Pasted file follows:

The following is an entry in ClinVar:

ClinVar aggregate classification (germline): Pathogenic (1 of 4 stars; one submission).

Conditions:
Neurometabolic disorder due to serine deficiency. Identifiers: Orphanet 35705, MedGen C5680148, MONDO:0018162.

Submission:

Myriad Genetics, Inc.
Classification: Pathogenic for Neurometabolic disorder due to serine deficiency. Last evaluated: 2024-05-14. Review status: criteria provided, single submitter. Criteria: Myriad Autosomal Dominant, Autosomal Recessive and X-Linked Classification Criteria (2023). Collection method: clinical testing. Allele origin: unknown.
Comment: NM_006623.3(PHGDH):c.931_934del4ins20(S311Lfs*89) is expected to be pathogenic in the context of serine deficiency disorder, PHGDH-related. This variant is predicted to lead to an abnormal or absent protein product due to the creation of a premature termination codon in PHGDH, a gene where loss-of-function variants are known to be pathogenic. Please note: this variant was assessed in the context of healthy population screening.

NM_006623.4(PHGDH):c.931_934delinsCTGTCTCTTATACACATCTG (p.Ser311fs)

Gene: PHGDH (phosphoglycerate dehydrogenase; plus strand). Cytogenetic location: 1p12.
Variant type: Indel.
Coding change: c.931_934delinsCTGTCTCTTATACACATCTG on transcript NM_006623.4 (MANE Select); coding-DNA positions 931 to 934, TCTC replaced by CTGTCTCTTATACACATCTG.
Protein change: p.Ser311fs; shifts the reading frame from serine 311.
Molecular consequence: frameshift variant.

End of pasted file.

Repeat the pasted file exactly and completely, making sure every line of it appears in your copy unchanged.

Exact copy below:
The following is an entry in ClinVar:

ClinVar aggregate classification (germline): Pathogenic (1 of 4 stars; one submission).

Conditions:
Neurometabolic disorder due to serine deficiency. Identifiers: Orphanet 35705, MedGen C5680148, MONDO:0018162.

Submission:

Myriad Genetics, Inc.
Classification: Pathogenic for Neurometabolic disorder due to serine deficiency. Last evaluated: 2024-05-14. Review status: criteria provided, single submitter. Criteria: Myriad Autosomal Dominant, Autosomal Recessive and X-Linked Classification Criteria (2023). Collection method: clinical testing. Allele origin: unknown.
Comment: NM_006623.3(PHGDH):c.931_934del4ins20(S311Lfs*89) is expected to be pathogenic in the context of serine deficiency disorder, PHGDH-related. This variant is predicted to lead to an abnormal or absent protein product due to the creation of a premature termination codon in PHGDH, a gene where loss-of-function variants are known to be pathogenic. Please note: this variant was assessed in the context of healthy population screening.

NM_006623.4(PHGDH):c.931_934delinsCTGTCTCTTATACACATCTG (p.Ser311fs)

Gene: PHGDH (phosphoglycerate dehydrogenase; plus strand). Cytogenetic location: 1p12.
Variant type: Indel.
Coding change: c.931_934delinsCTGTCTCTTATACACATCTG on transcript NM_006623.4 (MANE Select); coding-DNA positions 931 to 934, TCTC replaced by CTGTCTCTTATACACATCTG.
Protein change: p.Ser311fs; shifts the reading frame from serine 311.
Molecular consequence: frameshift variant.